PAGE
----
I realize there are women who want management tips and techniques to make their passive aggressive husband change and their relationship work. I used to be one of those women. Let me save you the years and heartache that I’ve already spent for this lesson: You can’t change him. He is unlikely to ever change. You can only change yourself, and it will be work. You can, however, lose yourself in the process.
The only tips I’ve found helpful are the reminders to take care of myself, and keep clear, enforceable boundaries. I do still love him; it’s my choice and in my nature to love. More importantly, I’m focusing my energy on learning to love myself as a healthy adult should. I pray for his heart to break in true contrition and godly sorrow, but I’m giving as much of my energy as I can to myself to heal and grow stronger. To work at creating viable, healthy choices for myself that include becoming financially independent. To work at creating choices that would allow me to leave him without unnecessary harm to others. I’m trying to build myself up faster than the passive aggressive insanity can break me down. This blog is my journey to get there.
The reasons for my having to learn this later in life are not complicated, but faceted. I didn’t grow up understanding and learning what healthy self love and care felt and looked like, yet I don’t blame my parents (they did their best). I suspect that I share this struggle with the majority of human beings. The important thing is to seek to know better so that I can do better.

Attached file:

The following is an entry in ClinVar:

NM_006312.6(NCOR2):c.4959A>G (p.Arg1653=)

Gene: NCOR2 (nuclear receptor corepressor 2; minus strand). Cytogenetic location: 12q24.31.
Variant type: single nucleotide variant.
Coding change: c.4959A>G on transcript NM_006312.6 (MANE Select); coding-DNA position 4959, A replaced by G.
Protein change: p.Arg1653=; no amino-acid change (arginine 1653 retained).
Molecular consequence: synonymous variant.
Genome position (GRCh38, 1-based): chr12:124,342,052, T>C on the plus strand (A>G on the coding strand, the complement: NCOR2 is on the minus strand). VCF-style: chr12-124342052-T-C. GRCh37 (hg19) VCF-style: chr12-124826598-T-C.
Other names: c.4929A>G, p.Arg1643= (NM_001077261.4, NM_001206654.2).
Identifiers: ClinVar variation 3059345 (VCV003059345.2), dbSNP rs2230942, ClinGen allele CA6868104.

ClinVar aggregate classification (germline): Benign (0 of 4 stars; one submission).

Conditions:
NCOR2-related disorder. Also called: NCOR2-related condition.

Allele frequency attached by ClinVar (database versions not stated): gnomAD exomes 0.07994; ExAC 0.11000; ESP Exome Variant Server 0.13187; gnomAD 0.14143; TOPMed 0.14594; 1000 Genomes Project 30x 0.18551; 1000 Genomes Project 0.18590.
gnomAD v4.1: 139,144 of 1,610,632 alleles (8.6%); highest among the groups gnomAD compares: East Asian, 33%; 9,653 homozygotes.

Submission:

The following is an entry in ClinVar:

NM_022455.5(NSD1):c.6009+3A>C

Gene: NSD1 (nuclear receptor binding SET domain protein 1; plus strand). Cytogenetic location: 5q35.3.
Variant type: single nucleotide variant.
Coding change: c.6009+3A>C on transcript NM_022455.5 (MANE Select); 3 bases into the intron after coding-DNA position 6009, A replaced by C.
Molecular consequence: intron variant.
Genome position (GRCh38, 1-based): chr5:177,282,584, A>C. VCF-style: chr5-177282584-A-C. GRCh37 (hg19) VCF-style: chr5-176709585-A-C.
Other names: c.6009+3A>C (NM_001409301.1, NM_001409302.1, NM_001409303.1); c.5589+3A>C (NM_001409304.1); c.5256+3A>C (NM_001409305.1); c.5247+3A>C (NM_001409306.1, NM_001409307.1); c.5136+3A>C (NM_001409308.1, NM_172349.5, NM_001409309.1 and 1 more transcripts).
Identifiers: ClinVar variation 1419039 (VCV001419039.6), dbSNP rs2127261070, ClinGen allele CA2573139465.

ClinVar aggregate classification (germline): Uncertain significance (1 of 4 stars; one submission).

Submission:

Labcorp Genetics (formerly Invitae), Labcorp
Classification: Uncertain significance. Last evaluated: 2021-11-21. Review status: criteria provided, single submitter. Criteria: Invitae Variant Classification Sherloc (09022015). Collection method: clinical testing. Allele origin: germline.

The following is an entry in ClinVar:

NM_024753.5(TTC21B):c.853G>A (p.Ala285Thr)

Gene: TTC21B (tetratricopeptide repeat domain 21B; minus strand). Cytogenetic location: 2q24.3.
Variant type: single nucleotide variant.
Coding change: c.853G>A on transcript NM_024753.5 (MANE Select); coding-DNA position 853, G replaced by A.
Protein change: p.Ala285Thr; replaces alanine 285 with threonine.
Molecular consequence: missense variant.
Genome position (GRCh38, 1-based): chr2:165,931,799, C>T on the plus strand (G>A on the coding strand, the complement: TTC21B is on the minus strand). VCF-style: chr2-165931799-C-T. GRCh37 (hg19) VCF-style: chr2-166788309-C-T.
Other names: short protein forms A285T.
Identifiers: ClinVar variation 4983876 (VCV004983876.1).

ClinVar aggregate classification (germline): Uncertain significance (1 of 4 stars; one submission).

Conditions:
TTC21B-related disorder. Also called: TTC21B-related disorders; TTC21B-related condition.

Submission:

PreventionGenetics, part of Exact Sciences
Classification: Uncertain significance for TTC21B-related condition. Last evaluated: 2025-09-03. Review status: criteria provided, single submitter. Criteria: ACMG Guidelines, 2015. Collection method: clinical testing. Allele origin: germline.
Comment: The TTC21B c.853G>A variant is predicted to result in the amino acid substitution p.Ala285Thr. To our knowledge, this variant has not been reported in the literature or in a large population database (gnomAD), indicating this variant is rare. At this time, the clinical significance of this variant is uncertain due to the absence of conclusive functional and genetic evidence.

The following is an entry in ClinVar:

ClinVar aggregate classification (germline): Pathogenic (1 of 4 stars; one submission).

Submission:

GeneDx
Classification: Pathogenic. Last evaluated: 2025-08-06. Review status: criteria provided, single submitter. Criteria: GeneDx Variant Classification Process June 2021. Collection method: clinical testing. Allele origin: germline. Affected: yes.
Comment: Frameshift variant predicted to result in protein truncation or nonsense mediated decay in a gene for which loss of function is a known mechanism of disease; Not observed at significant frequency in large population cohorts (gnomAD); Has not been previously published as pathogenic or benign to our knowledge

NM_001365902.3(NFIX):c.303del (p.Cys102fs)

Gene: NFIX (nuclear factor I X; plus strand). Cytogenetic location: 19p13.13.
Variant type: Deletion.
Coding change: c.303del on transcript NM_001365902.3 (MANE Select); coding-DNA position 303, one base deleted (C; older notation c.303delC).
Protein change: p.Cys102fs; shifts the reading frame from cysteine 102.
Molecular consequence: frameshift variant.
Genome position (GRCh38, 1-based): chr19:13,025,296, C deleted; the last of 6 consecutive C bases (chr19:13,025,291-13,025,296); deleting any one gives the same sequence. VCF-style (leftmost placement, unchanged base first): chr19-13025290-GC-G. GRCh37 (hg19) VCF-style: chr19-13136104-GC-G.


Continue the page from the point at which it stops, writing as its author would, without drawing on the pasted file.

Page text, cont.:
This means that I’m no longer interested in any advice whatsoever that advises me to treat him as less than an adult. Sadly, my prior experience when reaching out to professional therapists, psychologists, counselors etc., meant the professional seemed to be looking to unearth the hurt/scared/wounded boy, much like an archaeologist carefully digs out a site. There was a time when I was hopeful and patient with that method because I wanted something, anything to work! Even though most of ‘me’ was getting drained by the relationship with my passive aggressive husband, I was ready to be set as lower priority (again) a bit longer if it meant there was a solution in sight. But at least in our case, the professional counseling didn’t work.